#Justice4Moldova: Debates on the current state of justice sector reform

13 July 2023

The Institute for European Policies and Reforms (IPRE), in partnership with the Institute for War and Peace Reporting (IWPR), launched yesterday, July 12, 2023, during a public event, the project “Ensuring the integrity, efficiency and independence of the justice system in Moldova – #Justice4Moldova”, funded by the European Union and co-financed by Soros Foundation Moldova.

During the final session, Mariana Rața TV8 journalist, moderated a discussion with key national stakeholders on the state of play of priority reform actions in the justice sector, in line with key steps proposed by the European Commission in its June 2022 opinion on Moldova’s application for EU membership. Speakers assessed the results achieved so far, key challenges and future priorities for the justice sector. The main interventions of the speakers can be found below:

Veronica Mihailov-Moraru, Minister of Justice: “Implementing justice reform and fighting corruption is one of the biggest challenges, but it is also the key element for our European integration path. Last but not least, it is an indispensable element for strengthening the rule of law in Moldova, with functioning institutions. According to the Action Plan of the National Commission for European Integration, the Ministry of Justice is responsible for 19 actions, which are covering 6 of the 9 conditionalities formulated by the European Commission. The legislative initiatives promoted in this regard aimed at: amending the normative framework to the new constitutional provisions in the judiciary area; strengthening mechanisms on the disciplinary liability of judges and evaluation and selection colleges; carrying out the extraordinary evaluation exercise of candidates for membership in the Superior Council of Magistracy (SCM) and the Superior Council of Prosecutors (SCP) and their colleges; delimitation of competences between the National Anticorruption Centre and the Anticorruption Prosecutor’s Office; conducting criminal process “in absentia”; the new law on access to information; strengthening the legislative framework on the activity of the Ombudsman institution and the Equality Council, etc. Recently, the European Commissioner for Enlargement and Neighbourhood mentioned that Moldova has completed 3 of the 9 steps, especially measure 2, 8 and 9, in which the Ministry of Justice was involved. So, I want to conclude that the authorities are making every effort to effectively carry out all these measures in a very short time, but at the same time it is a challenge not to let urgency affect the qualitative process of fulfilling the measures and applying them in practice in the long run. Only in this way will we be able to achieve a genuine justice reform.”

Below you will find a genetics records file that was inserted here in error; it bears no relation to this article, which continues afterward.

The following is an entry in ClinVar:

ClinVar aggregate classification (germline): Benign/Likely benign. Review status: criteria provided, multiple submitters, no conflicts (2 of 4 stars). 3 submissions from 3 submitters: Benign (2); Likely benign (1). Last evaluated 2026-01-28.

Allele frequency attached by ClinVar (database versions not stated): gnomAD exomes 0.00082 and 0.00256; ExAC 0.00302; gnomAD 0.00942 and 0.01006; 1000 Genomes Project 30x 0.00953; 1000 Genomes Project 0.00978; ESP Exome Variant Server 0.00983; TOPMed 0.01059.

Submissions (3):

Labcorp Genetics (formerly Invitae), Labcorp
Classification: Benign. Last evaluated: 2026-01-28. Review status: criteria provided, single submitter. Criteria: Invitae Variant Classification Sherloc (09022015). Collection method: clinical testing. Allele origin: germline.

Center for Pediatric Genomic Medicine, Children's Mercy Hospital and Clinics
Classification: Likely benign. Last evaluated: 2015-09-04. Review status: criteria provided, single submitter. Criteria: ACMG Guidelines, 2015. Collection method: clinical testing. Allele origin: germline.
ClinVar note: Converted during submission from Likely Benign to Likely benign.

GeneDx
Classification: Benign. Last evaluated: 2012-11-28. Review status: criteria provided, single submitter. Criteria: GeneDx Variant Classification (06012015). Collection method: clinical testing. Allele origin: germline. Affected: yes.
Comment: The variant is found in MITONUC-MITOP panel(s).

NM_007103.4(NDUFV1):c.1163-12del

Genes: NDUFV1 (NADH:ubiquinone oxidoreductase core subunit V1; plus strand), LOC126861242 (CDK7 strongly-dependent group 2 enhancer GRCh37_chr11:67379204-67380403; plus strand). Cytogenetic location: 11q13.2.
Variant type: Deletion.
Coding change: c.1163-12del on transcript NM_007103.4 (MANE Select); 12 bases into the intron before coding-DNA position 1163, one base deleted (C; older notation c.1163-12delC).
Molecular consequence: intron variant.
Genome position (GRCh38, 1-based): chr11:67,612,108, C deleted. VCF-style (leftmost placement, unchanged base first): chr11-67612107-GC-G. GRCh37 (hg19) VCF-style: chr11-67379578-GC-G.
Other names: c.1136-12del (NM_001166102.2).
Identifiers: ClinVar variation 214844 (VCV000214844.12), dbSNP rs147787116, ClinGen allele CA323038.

Olesea Stamate, Chair of the Legal Commission, Appointments and Immunities, Parliament of the Republic of Moldova: “Certainly, we all benefit from the active participation of civil society in the process of developing and evaluating public policies. In the Parliament, we have a good experience in this area, such as involving civil society in public consultations and debates, but also drafting laws. If we are to talk about where we are today, I would like to point out a few aspects. Vetting and pre-vetting are fundamental elements of the justice reform, because without honest and professional human resources in the system it makes no sense to change other laws, because they will not be applied in good faith. Here we have more results, but in the next period, in addition to the actions and laws already approved, we have the following priorities: First, it is necessary to strengthen the capacities of the SCM and SCP, but also of the colleges, so that these bodies can fully take over the evaluation function of judges and prosecutors in the system. Second, the initial and continuous training component of judges and prosecutors is extremely important, and entry to the National Institute of Justice is strictly on merit and its graduation is based on knowledge. Third, but not the last: it is about strengthening the institutions that have the role of fighting and investigating corruption, which are NAC and APO, so that they have all the necessary tools to investigate and fight corruption effectively, especially the large scale and systemic one.”